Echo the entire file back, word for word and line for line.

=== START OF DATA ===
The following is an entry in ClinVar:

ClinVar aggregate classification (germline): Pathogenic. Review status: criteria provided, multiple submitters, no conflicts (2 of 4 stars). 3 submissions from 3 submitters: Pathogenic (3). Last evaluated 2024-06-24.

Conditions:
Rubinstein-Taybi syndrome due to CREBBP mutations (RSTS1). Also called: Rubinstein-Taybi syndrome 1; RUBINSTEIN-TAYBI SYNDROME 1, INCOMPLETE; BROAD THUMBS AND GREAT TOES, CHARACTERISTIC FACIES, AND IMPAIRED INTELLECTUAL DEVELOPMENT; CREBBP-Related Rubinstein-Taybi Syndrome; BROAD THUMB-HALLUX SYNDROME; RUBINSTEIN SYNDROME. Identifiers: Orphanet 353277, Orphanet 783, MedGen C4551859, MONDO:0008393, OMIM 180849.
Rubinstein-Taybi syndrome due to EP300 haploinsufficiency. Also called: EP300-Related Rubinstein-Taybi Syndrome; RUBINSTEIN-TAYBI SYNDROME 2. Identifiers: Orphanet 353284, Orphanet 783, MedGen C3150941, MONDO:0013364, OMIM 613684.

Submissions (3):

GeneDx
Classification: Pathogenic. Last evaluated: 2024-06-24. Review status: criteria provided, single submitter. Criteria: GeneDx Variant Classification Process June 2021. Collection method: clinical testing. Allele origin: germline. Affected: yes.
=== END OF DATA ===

The following is an entry in ClinVar:

ClinVar aggregate classification (germline): Pathogenic. Review status: criteria provided, multiple submitters, no conflicts (2 of 4 stars). 3 submissions from 3 submitters: Pathogenic (3). Last evaluated 2024-06-24.

Conditions:
Rubinstein-Taybi syndrome due to CREBBP mutations (RSTS1). Also called: Rubinstein-Taybi syndrome 1; RUBINSTEIN-TAYBI SYNDROME 1, INCOMPLETE; BROAD THUMBS AND GREAT TOES, CHARACTERISTIC FACIES, AND IMPAIRED INTELLECTUAL DEVELOPMENT; CREBBP-Related Rubinstein-Taybi Syndrome; BROAD THUMB-HALLUX SYNDROME; RUBINSTEIN SYNDROME. Identifiers: Orphanet 353277, Orphanet 783, MedGen C4551859, MONDO:0008393, OMIM 180849.
Rubinstein-Taybi syndrome due to EP300 haploinsufficiency. Also called: EP300-Related Rubinstein-Taybi Syndrome; RUBINSTEIN-TAYBI SYNDROME 2. Identifiers: Orphanet 353284, Orphanet 783, MedGen C3150941, MONDO:0013364, OMIM 613684.

Submissions (3):

GeneDx
Classification: Pathogenic. Last evaluated: 2024-06-24. Review status: criteria provided, single submitter. Criteria: GeneDx Variant Classification Process June 2021. Collection method: clinical testing. Allele origin: germline. Affected: yes.